'We have to name what we are seeing': Taoiseach tells UN Russia behaving as a rogue state

“All states, and particularly small countries such as my own, should fear a world where might equals right, where the strong can bully the weak." 
'We have to name what we are seeing': Taoiseach tells UN Russia behaving as a rogue state

Mr Martin said the impact of Russia’s aggression had reached far beyond Ukrainian or European shores and borders.

Taoiseach Micheál Martin has said Russia is behaving as a rogue state, in clear violation of the United Nations charter.

Addressing the UN General Assembly in New York on Tuesday evening, the Taoiseach said Russia’s illegal invasion of Ukraine carried dark echoes of Europe’s past.

“We face an expansionist power, brutally invading and occupying a peaceful neighbour,” Mr Martin said.

“We faced this many times in Europe in the 20th century. We did not think we would face it again in the 21st century.” 

 He said Russia’s aggression was not merely a European issue, or a concern only for the West.

“All states, and particularly small countries such as my own, should fear a world where might equals right, where the strong can bully the weak; where sovereignty and territorial integrity can be blatantly violated; and where the UN charter – the charter that all of us in this Assembly have faithfully put our trust in – can be flouted with impunity.” 

 Recalling his own visit to Ukraine in July, Mr Martin said he had heard first-hand accounts from civilians of the brutality and violence visited upon men, women and children by occupying Russian forces.

“And where Russia’s forces have been pushed back, we have seen the wanton destruction, and the uncovering of mass civilian graves, such as in Bucha and more recently in Izium.

“We have seen the targeting of nuclear facilities and of civilian infrastructure,” the Taoiseach said.

“And now we see President Putin plan sham referenda in eastern Ukraine, aimed at forcibly changing Ukraine’s borders, in clear violation of the UN Charter.

“We have to name what we are seeing. These actions, taken collectively, show Russia behaving as a rogue state.” 

Impact of the war

Mr Martin said the impact of Russia’s aggression had reached far beyond Ukrainian or European shores and borders.

“From the Horn of Africa to the Sahel, and beyond, food insecurity has reached a critical tipping point.

“Some of the countries which have been worst affected by the current food insecurity crisis are those most reliant on imports of wheat from Russia and Ukraine,” Mr Martin said.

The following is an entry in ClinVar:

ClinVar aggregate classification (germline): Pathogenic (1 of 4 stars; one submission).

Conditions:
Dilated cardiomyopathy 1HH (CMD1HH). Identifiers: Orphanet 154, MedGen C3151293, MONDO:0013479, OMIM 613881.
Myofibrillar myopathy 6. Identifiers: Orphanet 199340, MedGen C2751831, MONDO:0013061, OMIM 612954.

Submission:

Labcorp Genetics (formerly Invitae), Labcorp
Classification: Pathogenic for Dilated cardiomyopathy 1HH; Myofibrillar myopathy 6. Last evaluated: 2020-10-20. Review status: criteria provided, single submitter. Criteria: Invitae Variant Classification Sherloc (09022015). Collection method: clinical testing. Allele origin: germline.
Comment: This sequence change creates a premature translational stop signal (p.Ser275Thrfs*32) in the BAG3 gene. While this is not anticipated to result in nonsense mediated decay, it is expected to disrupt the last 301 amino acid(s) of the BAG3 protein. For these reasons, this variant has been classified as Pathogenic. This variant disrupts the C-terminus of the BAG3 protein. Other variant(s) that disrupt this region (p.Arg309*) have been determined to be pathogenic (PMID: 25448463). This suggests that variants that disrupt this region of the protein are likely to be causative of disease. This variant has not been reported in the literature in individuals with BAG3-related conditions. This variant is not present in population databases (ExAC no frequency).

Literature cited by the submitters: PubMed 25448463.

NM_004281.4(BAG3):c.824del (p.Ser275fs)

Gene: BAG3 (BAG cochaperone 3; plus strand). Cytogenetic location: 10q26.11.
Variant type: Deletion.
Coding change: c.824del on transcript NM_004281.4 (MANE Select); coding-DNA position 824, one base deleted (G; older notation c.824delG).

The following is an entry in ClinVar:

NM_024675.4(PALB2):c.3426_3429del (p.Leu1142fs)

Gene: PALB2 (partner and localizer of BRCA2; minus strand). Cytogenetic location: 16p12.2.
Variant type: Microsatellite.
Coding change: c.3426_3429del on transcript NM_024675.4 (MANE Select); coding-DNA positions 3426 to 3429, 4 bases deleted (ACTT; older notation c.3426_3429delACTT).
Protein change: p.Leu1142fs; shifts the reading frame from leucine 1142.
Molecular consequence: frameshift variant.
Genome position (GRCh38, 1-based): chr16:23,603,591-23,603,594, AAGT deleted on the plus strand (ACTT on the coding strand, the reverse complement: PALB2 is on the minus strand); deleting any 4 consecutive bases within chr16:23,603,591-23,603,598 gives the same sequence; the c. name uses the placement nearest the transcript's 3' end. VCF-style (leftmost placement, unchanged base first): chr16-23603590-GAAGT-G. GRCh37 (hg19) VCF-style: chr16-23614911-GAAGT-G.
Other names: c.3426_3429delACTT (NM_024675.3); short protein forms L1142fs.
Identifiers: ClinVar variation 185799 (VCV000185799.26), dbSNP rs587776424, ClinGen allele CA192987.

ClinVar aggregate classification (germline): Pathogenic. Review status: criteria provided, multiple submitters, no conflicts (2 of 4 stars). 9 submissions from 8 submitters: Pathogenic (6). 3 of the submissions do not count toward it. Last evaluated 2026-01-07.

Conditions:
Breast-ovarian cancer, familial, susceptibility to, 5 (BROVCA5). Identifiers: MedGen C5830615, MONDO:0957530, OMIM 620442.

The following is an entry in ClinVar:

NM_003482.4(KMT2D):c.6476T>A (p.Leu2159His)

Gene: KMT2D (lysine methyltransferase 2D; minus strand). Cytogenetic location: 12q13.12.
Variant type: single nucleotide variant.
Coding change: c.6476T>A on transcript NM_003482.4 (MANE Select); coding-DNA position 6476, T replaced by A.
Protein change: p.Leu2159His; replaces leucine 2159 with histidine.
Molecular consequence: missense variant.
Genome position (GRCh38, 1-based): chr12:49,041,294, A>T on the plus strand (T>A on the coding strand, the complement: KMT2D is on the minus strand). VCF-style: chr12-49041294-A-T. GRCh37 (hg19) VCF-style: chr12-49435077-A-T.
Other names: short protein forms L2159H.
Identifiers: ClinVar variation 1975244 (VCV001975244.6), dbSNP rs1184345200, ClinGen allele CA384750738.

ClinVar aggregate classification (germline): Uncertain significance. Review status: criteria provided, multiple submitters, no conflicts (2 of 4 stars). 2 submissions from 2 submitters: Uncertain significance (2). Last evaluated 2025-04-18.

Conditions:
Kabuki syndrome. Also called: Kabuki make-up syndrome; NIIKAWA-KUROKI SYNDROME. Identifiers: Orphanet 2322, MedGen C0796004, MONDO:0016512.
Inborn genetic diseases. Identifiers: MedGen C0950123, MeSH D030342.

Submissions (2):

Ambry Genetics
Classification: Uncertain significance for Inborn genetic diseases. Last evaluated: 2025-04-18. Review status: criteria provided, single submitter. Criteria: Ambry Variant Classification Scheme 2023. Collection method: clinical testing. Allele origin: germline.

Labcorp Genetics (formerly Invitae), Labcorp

“Combined with the impact of climate change, and of conflict, severe drought and other extreme weather events, we face a crisis that needs urgent action.” 

Mr Martin was also critical of Russia for vetoing at the UN Security Council a resolution Ireland had drafted with Niger on the impact of climate change upon global security.

“We challenged the council to take on its responsibilities to address the impact of climate change on international peace and security.

“One hundred and thirteen countries – one hundred and thirteen of the members of this assembly – supported us in our efforts,” Mr Martin said.

“One country - Russia - vetoed these efforts.

“It frankly beggars belief that, in 2022, the UN body charged with the maintenance of peace and security, has still not taken on its responsibilities in this area. It is a singular failure of political will and political responsibility.” 

Ireland's centenary

The Taoiseach noted that this year marked Ireland’s centenary as an independent, sovereign nation, and he said that one of our first acts as a nation was to look outward, applying to join the League of Nations.

He said the same principles which had motivated Ireland to join the League of Nations inspired Ireland’s foreign policy a century later.

“The belief that all countries have an equal right to live in peace. That all countries, no matter how small, have a contribution to make to international peace and security, and to economic and social development.

“That all people have the right to live in dignity; to have their human rights and fundamental freedoms respected,” the Taoiseach said.

“One hundred years on, we, as a global community, are very far from living up to these principles.”

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